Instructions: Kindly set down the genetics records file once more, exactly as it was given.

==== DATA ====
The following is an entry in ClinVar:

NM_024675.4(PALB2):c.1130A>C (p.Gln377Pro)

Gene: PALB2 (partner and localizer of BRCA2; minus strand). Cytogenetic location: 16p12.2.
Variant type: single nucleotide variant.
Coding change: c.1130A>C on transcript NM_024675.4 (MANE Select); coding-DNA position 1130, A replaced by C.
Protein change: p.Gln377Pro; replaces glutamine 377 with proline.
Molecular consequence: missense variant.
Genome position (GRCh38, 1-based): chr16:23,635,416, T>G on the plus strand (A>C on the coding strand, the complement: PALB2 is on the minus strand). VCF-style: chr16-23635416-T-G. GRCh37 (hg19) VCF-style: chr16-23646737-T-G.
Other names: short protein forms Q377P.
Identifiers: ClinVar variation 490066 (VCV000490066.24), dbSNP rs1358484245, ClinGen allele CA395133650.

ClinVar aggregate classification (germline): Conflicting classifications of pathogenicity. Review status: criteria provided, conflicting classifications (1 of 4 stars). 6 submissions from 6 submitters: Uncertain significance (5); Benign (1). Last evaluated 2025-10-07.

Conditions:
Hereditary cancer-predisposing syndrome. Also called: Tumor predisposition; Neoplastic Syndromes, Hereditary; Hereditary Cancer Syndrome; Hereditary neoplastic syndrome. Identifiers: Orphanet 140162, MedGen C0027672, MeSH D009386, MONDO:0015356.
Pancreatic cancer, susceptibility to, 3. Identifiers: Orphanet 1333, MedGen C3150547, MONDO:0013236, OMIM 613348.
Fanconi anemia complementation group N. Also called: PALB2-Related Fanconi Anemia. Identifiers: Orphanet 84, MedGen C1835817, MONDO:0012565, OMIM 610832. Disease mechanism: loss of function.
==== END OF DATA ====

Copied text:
The following is an entry in ClinVar:

NM_024675.4(PALB2):c.1130A>C (p.Gln377Pro)

Gene: PALB2 (partner and localizer of BRCA2; minus strand). Cytogenetic location: 16p12.2.
Variant type: single nucleotide variant.
Coding change: c.1130A>C on transcript NM_024675.4 (MANE Select); coding-DNA position 1130, A replaced by C.
Protein change: p.Gln377Pro; replaces glutamine 377 with proline.
Molecular consequence: missense variant.
Genome position (GRCh38, 1-based): chr16:23,635,416, T>G on the plus strand (A>C on the coding strand, the complement: PALB2 is on the minus strand). VCF-style: chr16-23635416-T-G. GRCh37 (hg19) VCF-style: chr16-23646737-T-G.
Other names: short protein forms Q377P.
Identifiers: ClinVar variation 490066 (VCV000490066.24), dbSNP rs1358484245, ClinGen allele CA395133650.

ClinVar aggregate classification (germline): Conflicting classifications of pathogenicity. Review status: criteria provided, conflicting classifications (1 of 4 stars). 6 submissions from 6 submitters: Uncertain significance (5); Benign (1). Last evaluated 2025-10-07.

Conditions:
Hereditary cancer-predisposing syndrome. Also called: Tumor predisposition; Neoplastic Syndromes, Hereditary; Hereditary Cancer Syndrome; Hereditary neoplastic syndrome. Identifiers: Orphanet 140162, MedGen C0027672, MeSH D009386, MONDO:0015356.
Pancreatic cancer, susceptibility to, 3. Identifiers: Orphanet 1333, MedGen C3150547, MONDO:0013236, OMIM 613348.
Fanconi anemia complementation group N. Also called: PALB2-Related Fanconi Anemia. Identifiers: Orphanet 84, MedGen C1835817, MONDO:0012565, OMIM 610832. Disease mechanism: loss of function.